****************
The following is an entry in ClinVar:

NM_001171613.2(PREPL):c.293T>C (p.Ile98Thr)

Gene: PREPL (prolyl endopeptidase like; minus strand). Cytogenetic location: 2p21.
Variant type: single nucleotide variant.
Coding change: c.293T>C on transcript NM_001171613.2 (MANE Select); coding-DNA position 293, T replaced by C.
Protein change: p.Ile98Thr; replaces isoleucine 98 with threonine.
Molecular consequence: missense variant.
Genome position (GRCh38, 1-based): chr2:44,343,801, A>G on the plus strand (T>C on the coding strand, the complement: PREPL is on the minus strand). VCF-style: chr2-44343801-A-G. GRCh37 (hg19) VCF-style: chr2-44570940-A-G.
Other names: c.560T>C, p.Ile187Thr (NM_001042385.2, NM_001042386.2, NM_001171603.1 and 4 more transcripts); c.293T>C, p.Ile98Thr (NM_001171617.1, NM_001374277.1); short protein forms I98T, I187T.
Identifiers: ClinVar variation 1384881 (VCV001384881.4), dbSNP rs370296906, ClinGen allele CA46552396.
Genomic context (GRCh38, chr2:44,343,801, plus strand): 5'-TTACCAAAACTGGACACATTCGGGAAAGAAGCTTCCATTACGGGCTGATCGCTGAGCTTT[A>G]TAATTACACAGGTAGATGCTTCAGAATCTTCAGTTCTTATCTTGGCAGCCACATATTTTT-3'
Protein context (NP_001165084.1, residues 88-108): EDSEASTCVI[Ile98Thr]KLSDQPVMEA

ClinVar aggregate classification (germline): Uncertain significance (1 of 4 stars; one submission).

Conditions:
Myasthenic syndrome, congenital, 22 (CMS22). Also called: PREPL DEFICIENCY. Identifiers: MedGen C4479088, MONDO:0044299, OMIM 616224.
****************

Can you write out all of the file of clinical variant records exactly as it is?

The following is an entry in ClinVar:

NM_001171613.2(PREPL):c.293T>C (p.Ile98Thr)

Gene: PREPL (prolyl endopeptidase like; minus strand). Cytogenetic location: 2p21.
Variant type: single nucleotide variant.
Coding change: c.293T>C on transcript NM_001171613.2 (MANE Select); coding-DNA position 293, T replaced by C.
Protein change: p.Ile98Thr; replaces isoleucine 98 with threonine.
Molecular consequence: missense variant.
Genome position (GRCh38, 1-based): chr2:44,343,801, A>G on the plus strand (T>C on the coding strand, the complement: PREPL is on the minus strand). VCF-style: chr2-44343801-A-G. GRCh37 (hg19) VCF-style: chr2-44570940-A-G.
Other names: c.560T>C, p.Ile187Thr (NM_001042385.2, NM_001042386.2, NM_001171603.1 and 4 more transcripts); c.293T>C, p.Ile98Thr (NM_001171617.1, NM_001374277.1); short protein forms I98T, I187T.
Identifiers: ClinVar variation 1384881 (VCV001384881.4), dbSNP rs370296906, ClinGen allele CA46552396.
Genomic context (GRCh38, chr2:44,343,801, plus strand): 5'-TTACCAAAACTGGACACATTCGGGAAAGAAGCTTCCATTACGGGCTGATCGCTGAGCTTT[A>G]TAATTACACAGGTAGATGCTTCAGAATCTTCAGTTCTTATCTTGGCAGCCACATATTTTT-3'
Protein context (NP_001165084.1, residues 88-108): EDSEASTCVI[Ile98Thr]KLSDQPVMEA

ClinVar aggregate classification (germline): Uncertain significance (1 of 4 stars; one submission).

Conditions:
Myasthenic syndrome, congenital, 22 (CMS22). Also called: PREPL DEFICIENCY. Identifiers: MedGen C4479088, MONDO:0044299, OMIM 616224.